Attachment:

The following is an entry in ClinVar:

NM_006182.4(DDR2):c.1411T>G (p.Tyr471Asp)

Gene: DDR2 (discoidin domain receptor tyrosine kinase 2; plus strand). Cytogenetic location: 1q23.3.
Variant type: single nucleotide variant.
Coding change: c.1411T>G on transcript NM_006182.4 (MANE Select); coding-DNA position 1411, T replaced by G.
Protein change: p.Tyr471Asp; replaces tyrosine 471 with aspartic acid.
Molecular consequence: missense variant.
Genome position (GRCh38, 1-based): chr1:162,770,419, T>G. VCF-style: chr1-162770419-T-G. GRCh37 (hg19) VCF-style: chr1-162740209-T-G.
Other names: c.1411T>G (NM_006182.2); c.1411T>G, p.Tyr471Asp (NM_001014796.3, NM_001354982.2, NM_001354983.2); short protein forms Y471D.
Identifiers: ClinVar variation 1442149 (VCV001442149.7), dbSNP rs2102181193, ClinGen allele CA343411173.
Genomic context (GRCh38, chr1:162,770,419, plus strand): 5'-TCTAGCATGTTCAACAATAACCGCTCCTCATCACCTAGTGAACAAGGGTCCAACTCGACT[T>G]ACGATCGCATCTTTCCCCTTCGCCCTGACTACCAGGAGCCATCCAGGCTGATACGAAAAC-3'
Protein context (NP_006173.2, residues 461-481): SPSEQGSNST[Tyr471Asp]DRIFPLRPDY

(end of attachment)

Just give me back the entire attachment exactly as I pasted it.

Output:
The following is an entry in ClinVar:

NM_006182.4(DDR2):c.1411T>G (p.Tyr471Asp)

Gene: DDR2 (discoidin domain receptor tyrosine kinase 2; plus strand). Cytogenetic location: 1q23.3.
Variant type: single nucleotide variant.
Coding change: c.1411T>G on transcript NM_006182.4 (MANE Select); coding-DNA position 1411, T replaced by G.
Protein change: p.Tyr471Asp; replaces tyrosine 471 with aspartic acid.
Molecular consequence: missense variant.
Genome position (GRCh38, 1-based): chr1:162,770,419, T>G. VCF-style: chr1-162770419-T-G. GRCh37 (hg19) VCF-style: chr1-162740209-T-G.
Other names: c.1411T>G (NM_006182.2); c.1411T>G, p.Tyr471Asp (NM_001014796.3, NM_001354982.2, NM_001354983.2); short protein forms Y471D.
Identifiers: ClinVar variation 1442149 (VCV001442149.7), dbSNP rs2102181193, ClinGen allele CA343411173.
Genomic context (GRCh38, chr1:162,770,419, plus strand): 5'-TCTAGCATGTTCAACAATAACCGCTCCTCATCACCTAGTGAACAAGGGTCCAACTCGACT[T>G]ACGATCGCATCTTTCCCCTTCGCCCTGACTACCAGGAGCCATCCAGGCTGATACGAAAAC-3'
Protein context (NP_006173.2, residues 461-481): SPSEQGSNST[Tyr471Asp]DRIFPLRPDY